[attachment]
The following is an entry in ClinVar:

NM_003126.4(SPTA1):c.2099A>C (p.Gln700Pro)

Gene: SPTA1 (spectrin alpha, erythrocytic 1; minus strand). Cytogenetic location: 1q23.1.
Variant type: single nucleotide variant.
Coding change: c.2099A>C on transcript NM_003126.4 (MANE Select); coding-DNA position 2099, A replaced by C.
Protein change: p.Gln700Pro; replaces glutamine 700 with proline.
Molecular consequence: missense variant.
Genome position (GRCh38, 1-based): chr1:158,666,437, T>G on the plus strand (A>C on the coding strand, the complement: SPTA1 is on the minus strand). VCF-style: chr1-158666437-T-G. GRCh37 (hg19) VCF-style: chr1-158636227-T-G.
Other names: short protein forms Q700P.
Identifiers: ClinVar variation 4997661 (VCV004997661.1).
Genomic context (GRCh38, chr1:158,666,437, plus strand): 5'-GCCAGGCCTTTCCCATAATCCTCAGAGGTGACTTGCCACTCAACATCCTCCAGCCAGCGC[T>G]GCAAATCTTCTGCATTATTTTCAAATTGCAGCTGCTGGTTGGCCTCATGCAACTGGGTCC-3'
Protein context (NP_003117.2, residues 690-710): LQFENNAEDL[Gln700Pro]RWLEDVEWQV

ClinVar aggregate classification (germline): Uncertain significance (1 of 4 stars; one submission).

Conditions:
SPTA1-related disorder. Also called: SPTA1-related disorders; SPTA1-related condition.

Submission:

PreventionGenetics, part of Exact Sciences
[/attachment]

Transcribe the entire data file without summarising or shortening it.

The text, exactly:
The following is an entry in ClinVar:

NM_003126.4(SPTA1):c.2099A>C (p.Gln700Pro)

Gene: SPTA1 (spectrin alpha, erythrocytic 1; minus strand). Cytogenetic location: 1q23.1.
Variant type: single nucleotide variant.
Coding change: c.2099A>C on transcript NM_003126.4 (MANE Select); coding-DNA position 2099, A replaced by C.
Protein change: p.Gln700Pro; replaces glutamine 700 with proline.
Molecular consequence: missense variant.
Genome position (GRCh38, 1-based): chr1:158,666,437, T>G on the plus strand (A>C on the coding strand, the complement: SPTA1 is on the minus strand). VCF-style: chr1-158666437-T-G. GRCh37 (hg19) VCF-style: chr1-158636227-T-G.
Other names: short protein forms Q700P.
Identifiers: ClinVar variation 4997661 (VCV004997661.1).
Genomic context (GRCh38, chr1:158,666,437, plus strand): 5'-GCCAGGCCTTTCCCATAATCCTCAGAGGTGACTTGCCACTCAACATCCTCCAGCCAGCGC[T>G]GCAAATCTTCTGCATTATTTTCAAATTGCAGCTGCTGGTTGGCCTCATGCAACTGGGTCC-3'
Protein context (NP_003117.2, residues 690-710): LQFENNAEDL[Gln700Pro]RWLEDVEWQV

ClinVar aggregate classification (germline): Uncertain significance (1 of 4 stars; one submission).

Conditions:
SPTA1-related disorder. Also called: SPTA1-related disorders; SPTA1-related condition.

Submission:

PreventionGenetics, part of Exact Sciences